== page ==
Another example familiar to most people is Shawshank Redemption – the plot drives forward with the protagonist Andy, he fights the antagonist force of institutionalism, personified through the warden Andy’s is change is a physical one, not internal. We never get into Andy's head. The main character and narrator is Red who gives us a specific POV of Andy. We only track Andy’s story through Red’s eyes. Andy's escape is a win, not just for Andy, more importantly for Red. In fact we only find out about it after the fact, as the other characters discover it. It's really Red's journey that we're emotionally tracking throughout. Andy's escape give him hope.
Psycho is a special case. Although we spend the first 15 minutes with Marion, she is not the main character or protagonist, she is a False Protagonist. The real protagonist is her boyfriend Sam, who actively searches for the truth throughout the story. Norman is surely the focal character, but he's Sam’s antagonist, with the reactive goal of protecting “his mother” from Sam's goal of finding out what happened. I argue that Norman isn’t the protagonist because he doesn’t actively pursue the story goal and doesn’t change.
So why is Mark Schultz in Foxcatcher not the film’s protagonist? Don’t we spend the first 23 pages focused on him and his golden boy brother Dave? Like in Psycho, it is a mistake to think that just because we see Mark’s point of view first that he is the protagonist. We care for Mark, but he’s not the protagonist. Although he changes, it’s not in a significant way. In the end scene, he’s still fighting, still seeking validation. More importantly, his goal – his only stated goal – is to win the Soul Olympics. No one, not even John du Pont, opposes this goal. In fact, Mark’s success furthers du Pont’s stated goal, to restore the greatness of the US Wrestling Team. Mark’s goal is not the story goal, therefore he can’t be the protagonist. Mark is the Focal Character.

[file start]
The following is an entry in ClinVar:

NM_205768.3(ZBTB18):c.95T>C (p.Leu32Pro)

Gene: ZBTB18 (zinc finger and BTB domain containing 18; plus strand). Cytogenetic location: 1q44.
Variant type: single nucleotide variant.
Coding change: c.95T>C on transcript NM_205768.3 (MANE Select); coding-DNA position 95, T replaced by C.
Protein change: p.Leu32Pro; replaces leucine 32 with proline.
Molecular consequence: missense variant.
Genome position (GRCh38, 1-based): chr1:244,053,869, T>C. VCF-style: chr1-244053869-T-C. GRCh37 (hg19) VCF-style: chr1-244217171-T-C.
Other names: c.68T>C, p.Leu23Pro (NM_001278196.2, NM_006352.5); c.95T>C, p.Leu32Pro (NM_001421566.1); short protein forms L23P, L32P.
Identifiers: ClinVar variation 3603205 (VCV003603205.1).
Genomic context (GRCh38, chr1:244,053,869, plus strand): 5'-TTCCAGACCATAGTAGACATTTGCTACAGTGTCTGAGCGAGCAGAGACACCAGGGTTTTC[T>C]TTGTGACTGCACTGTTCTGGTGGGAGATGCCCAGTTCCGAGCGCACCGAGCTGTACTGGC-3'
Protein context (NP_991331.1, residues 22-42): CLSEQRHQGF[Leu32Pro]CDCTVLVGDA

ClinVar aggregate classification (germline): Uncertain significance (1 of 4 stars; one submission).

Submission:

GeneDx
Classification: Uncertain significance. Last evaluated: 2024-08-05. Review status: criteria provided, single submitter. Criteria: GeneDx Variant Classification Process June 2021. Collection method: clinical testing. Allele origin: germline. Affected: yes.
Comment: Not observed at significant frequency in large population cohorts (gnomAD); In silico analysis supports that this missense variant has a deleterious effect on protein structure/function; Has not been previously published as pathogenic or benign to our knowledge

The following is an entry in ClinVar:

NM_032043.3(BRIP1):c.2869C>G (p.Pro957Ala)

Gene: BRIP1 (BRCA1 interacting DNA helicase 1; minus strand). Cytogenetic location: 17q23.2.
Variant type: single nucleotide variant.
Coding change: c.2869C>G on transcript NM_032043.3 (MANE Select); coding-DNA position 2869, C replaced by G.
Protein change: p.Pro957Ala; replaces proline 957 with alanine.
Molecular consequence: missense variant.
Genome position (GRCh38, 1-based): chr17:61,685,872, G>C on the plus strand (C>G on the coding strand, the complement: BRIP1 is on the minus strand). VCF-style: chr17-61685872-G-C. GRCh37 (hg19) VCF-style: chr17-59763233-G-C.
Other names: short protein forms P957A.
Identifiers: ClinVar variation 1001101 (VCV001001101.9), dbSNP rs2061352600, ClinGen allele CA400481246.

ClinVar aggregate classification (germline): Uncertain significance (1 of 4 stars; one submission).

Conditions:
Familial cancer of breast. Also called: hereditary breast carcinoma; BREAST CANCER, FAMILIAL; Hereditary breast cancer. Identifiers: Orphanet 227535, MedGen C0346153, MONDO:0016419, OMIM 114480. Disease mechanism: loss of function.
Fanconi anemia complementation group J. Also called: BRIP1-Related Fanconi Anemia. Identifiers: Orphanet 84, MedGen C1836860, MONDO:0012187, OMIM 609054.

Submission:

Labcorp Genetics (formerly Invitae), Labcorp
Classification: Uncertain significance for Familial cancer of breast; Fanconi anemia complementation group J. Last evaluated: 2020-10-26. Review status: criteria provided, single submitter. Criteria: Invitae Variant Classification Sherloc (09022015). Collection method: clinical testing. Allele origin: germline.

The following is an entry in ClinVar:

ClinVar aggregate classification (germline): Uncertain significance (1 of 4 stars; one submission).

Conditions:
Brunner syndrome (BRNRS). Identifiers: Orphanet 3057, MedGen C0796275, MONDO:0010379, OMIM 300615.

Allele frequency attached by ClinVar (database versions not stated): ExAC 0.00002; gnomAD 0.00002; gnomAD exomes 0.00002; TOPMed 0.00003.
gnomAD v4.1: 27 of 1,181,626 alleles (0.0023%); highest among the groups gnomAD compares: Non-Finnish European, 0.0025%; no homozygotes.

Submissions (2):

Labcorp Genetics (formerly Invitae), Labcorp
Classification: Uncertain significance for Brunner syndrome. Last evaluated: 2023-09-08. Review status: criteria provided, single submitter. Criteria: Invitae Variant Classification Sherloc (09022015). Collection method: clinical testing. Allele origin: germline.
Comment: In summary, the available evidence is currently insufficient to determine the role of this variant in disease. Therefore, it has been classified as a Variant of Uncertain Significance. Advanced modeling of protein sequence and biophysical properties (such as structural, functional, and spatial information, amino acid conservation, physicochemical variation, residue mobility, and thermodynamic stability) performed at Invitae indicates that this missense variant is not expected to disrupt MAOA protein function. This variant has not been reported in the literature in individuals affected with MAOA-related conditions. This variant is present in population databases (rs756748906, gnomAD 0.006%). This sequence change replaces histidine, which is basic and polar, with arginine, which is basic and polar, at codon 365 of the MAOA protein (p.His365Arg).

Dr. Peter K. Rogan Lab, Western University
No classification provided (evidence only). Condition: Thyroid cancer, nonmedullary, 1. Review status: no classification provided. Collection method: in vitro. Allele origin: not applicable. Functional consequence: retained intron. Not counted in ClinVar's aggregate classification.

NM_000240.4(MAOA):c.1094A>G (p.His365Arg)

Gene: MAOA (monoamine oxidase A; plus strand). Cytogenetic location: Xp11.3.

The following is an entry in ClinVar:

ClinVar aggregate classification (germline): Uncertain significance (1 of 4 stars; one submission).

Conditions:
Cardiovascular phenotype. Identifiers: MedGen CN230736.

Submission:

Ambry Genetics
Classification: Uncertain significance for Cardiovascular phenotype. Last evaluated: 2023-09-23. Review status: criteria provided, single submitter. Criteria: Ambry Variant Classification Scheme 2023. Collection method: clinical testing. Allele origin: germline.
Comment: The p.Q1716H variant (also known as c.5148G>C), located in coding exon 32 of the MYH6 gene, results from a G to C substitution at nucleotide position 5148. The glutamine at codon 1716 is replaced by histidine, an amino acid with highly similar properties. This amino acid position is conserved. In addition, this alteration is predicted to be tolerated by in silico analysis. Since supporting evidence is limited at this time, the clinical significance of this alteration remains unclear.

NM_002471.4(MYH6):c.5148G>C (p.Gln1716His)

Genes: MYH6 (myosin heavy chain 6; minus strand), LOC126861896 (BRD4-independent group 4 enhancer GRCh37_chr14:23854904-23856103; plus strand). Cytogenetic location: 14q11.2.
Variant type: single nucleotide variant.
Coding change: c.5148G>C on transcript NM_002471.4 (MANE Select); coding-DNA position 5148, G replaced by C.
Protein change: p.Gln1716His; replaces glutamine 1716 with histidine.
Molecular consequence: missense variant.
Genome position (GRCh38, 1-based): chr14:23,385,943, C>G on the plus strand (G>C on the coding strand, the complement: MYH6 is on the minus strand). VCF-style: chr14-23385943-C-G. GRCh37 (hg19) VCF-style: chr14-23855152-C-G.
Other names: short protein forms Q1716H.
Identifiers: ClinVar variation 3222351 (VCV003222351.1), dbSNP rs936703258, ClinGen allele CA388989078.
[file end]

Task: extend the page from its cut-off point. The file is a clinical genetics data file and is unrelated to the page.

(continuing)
Mark’s brother Dave Schultz is a Viewpoint Character, another main character type, meant to give us reflection of the Focal Character and the theme. In thematic opposition to Mark, Dave has always had validation. Taking a step back, the purpose of the first act of Foxcatcher is world building. To show us the world or wrestling as it was before du Pont came into the picture. The writers could have done this without focusing Mark and Dave. We could have entered the story when the wrestlers come to Foxcatcher and we would still have essentially the same story but almost exclusively from du Pont’s perspective. The story doesn’t really begin until Mark comes to Foxcatcher, but it subtly began weeks or months before page one with du Pont’s incessant phone calls to Mark and Dave.
The protagonist in Foxcatcher is John du Pont. He is a Tragic Anti Hero. A man who descends into a monster. The story goal is du Pont’s control of the wrestlers. Mark stands firmly in opposition throughout the story. The relationship between Mark and du Pont is a metaphorical wrestling match, which Mark ultimately wins when he loses his match as his way of escaping du Pont’s control.